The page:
The Collaborative International Dictionary of English v.0.48:
Ambush \Am"bush\ ([a^]m"b[oo^]sh), n. [F. emb[^u]che, fr. the
verb. See Ambush, v. t.]
1. A disposition or arrangement of troops for attacking an
enemy unexpectedly from a concealed station. Hence: Unseen
peril; a device to entrap; a snare.
Heaven, whose high walls fear no assault or siege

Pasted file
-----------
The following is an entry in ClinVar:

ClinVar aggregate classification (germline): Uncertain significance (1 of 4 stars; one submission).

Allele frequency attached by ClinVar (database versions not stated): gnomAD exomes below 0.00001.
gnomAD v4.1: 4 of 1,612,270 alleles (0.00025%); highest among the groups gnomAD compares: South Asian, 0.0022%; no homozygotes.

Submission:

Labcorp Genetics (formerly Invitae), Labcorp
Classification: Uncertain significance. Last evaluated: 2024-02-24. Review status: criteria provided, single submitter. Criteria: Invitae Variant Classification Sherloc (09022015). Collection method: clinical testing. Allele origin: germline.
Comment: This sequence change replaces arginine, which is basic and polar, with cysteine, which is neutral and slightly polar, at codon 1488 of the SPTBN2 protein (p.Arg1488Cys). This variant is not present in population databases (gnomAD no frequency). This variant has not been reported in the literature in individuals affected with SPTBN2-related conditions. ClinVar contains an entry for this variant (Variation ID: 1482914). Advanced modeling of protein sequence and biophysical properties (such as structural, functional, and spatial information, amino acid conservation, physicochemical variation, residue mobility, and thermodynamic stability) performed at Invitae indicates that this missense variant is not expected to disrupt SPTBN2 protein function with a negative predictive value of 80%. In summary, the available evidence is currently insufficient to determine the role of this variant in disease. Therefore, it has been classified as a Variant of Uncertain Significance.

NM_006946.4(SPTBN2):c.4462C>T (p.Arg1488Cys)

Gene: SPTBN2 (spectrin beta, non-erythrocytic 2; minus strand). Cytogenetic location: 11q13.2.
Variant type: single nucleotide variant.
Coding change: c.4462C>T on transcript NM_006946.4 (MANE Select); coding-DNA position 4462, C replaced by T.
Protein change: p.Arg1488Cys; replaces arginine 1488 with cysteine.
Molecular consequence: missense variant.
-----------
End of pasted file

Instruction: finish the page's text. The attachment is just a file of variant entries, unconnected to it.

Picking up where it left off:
Or ambush from the deep. --Milton.
2. A concealed station, where troops or enemies lie in wait
to attack by surprise.
Bold in close ambush, base in open field. --Dryden.
3. The troops posted in a concealed place, for attacking by
surprise; liers in wait. [Obs.]
The ambush arose quickly out of their place. --Josh.
To lay an ambush, to post a force in ambush.